That fall I was selected as a representative of the State Department to the CCIR conference on satellite communications. Thanks to the efforts of Captain Charles Dorian and others we were able to convince the group to authorize VHF aircraft communications by satellite. France led the opposition and unfortunately they played politics better than we did. As I understand it, they got NASA to oppose Aerosat by agreeing to support the Space Shuttle. In any case I received a phone call in Geneva from Hughes saying its all over as NASA pulled the plug.


Flight tests continued, presentations were made all the way up to the office of the President (Nixon). I was offered a position in the Office of The President but declined. I had spent nearly almost 10 years in the pursuit of a VHF Aeronautical Satellite to no avail. Completely independent of my employment with Hughes, I had developed the concept of an electrical powered battlefield surveillance drone and a solar-powered high altitude spy plane. It was time to accept the offer to join the Office of the President or to start a new company to pursue this new field. I left Hughes Aircraft in January 1973. The prototype electric powered battlefield drone flew that year and a proof of concept model of the spy plane flew on solar power alone in 1974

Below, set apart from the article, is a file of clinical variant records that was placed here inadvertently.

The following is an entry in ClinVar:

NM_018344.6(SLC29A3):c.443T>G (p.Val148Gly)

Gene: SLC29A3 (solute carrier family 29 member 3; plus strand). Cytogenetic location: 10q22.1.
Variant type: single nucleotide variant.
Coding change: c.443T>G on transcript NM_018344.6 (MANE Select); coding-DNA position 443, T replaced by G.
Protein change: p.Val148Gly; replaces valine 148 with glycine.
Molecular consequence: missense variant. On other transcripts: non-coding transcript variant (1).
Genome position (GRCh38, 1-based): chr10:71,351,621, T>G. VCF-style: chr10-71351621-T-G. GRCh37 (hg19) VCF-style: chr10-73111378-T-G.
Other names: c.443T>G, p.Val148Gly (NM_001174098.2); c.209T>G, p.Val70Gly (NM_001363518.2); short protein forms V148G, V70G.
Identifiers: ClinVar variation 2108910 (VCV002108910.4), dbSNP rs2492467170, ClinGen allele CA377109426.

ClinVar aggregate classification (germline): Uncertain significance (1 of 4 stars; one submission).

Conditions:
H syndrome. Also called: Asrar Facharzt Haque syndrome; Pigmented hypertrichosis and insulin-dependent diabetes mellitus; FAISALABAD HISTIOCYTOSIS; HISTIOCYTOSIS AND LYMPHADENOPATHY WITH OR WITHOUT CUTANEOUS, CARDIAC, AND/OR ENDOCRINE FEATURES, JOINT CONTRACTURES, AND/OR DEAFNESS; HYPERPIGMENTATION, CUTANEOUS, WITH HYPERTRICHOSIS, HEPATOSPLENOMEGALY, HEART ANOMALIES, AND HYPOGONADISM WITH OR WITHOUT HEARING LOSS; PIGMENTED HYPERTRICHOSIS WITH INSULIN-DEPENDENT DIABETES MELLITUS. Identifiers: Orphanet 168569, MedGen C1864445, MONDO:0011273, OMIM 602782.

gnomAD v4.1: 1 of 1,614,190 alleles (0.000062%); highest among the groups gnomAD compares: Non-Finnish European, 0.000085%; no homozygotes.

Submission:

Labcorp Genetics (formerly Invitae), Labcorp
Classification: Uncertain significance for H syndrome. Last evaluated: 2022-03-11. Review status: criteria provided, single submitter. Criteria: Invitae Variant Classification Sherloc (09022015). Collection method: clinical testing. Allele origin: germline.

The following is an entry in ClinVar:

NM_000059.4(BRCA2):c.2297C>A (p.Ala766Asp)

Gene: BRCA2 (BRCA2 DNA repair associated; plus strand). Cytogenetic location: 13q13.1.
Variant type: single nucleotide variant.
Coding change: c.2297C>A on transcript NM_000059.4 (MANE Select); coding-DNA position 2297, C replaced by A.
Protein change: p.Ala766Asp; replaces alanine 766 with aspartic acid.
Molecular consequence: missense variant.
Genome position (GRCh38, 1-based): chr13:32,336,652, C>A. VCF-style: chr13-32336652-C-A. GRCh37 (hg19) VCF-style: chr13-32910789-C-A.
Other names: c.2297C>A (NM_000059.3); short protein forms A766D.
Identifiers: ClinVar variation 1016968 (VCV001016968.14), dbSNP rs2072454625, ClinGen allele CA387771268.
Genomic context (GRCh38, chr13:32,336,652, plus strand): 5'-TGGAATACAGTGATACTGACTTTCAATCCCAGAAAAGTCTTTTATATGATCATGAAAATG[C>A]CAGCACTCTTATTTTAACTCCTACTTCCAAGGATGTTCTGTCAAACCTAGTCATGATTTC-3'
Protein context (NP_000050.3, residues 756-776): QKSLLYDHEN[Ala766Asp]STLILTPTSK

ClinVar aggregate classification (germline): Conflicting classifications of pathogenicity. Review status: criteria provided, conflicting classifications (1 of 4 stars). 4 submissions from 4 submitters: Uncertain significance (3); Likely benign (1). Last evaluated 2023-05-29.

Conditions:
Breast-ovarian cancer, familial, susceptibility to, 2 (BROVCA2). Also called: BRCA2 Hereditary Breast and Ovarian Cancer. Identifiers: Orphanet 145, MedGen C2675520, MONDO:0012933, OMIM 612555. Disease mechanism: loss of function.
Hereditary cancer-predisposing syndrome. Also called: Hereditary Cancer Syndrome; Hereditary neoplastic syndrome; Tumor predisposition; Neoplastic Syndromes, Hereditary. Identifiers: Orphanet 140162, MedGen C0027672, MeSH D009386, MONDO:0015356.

30th Anniversary Celebration Aeronautical Satellite Communications, 1995

On September 29, 1995 Ben McLeod and Bob Bohanan (both from Pan American) organized a 30th anniversary celebration in Washington DC. Personnel from ATA, ARINC, Bendix, Comsat, FAA, FCC, Hughes, NASA and or course Pan Am were in attendance. We all were all thrilled that the aging Frank White was able to attend and were sad that other important contributors from Comsat, Collins Radio, and the US Coast Guard were unavailable or deceased.

This brief description of events almost 50 yeas ago are correct to the best of my recollection.

On the Gyrostat Road—John Neer

When Explorer 1 was launched in the 50’s, it “fell over” into a flat spin. After learning this physics lesson (“flat spin” is the lowest energy state for a prolate spinner), Syncom was designed as an oblate spinner and, therefore, stable. Ball, about the same time, introduced an oblate dual spin design for the first series of OSO satellites. Soon power and aperture growth were overly constrained by the oblate design “rule”. Along came Tony and the Gyrostat, a dual spin prolate design, to open up the design space for much higher power systems with despun platforms carrying large and multiple payloads.

In 1967 I had the good fortune to hook up with Tony Iorillo and was in charge of his laboratory dynamic model of a notional gyrostat. With the great help of John Thomas and Bernie Burns we constructed an air bearing model in Bob Telle’s lab in Building 366 (El Segundo). Here is Tony with that model:Tony